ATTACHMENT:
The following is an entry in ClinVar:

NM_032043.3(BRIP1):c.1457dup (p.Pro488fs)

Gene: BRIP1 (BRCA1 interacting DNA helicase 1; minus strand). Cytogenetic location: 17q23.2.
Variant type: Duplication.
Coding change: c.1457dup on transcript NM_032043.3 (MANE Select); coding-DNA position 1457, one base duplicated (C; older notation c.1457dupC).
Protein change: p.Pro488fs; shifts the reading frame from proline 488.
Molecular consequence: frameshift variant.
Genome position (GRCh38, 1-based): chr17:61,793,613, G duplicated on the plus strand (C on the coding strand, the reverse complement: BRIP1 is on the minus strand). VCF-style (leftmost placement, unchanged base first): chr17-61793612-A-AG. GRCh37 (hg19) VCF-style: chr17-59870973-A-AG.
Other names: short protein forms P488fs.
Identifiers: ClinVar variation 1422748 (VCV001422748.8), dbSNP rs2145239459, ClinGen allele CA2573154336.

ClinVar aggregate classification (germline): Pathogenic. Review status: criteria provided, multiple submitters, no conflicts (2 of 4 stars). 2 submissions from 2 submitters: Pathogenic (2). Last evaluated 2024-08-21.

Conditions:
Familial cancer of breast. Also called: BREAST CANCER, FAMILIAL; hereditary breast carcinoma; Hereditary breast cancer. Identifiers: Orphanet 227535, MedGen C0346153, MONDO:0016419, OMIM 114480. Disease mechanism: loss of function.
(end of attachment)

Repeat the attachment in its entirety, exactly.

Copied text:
The following is an entry in ClinVar:

NM_032043.3(BRIP1):c.1457dup (p.Pro488fs)

Gene: BRIP1 (BRCA1 interacting DNA helicase 1; minus strand). Cytogenetic location: 17q23.2.
Variant type: Duplication.
Coding change: c.1457dup on transcript NM_032043.3 (MANE Select); coding-DNA position 1457, one base duplicated (C; older notation c.1457dupC).
Protein change: p.Pro488fs; shifts the reading frame from proline 488.
Molecular consequence: frameshift variant.
Genome position (GRCh38, 1-based): chr17:61,793,613, G duplicated on the plus strand (C on the coding strand, the reverse complement: BRIP1 is on the minus strand). VCF-style (leftmost placement, unchanged base first): chr17-61793612-A-AG. GRCh37 (hg19) VCF-style: chr17-59870973-A-AG.
Other names: short protein forms P488fs.
Identifiers: ClinVar variation 1422748 (VCV001422748.8), dbSNP rs2145239459, ClinGen allele CA2573154336.

ClinVar aggregate classification (germline): Pathogenic. Review status: criteria provided, multiple submitters, no conflicts (2 of 4 stars). 2 submissions from 2 submitters: Pathogenic (2). Last evaluated 2024-08-21.

Conditions:
Familial cancer of breast. Also called: BREAST CANCER, FAMILIAL; hereditary breast carcinoma; Hereditary breast cancer. Identifiers: Orphanet 227535, MedGen C0346153, MONDO:0016419, OMIM 114480. Disease mechanism: loss of function.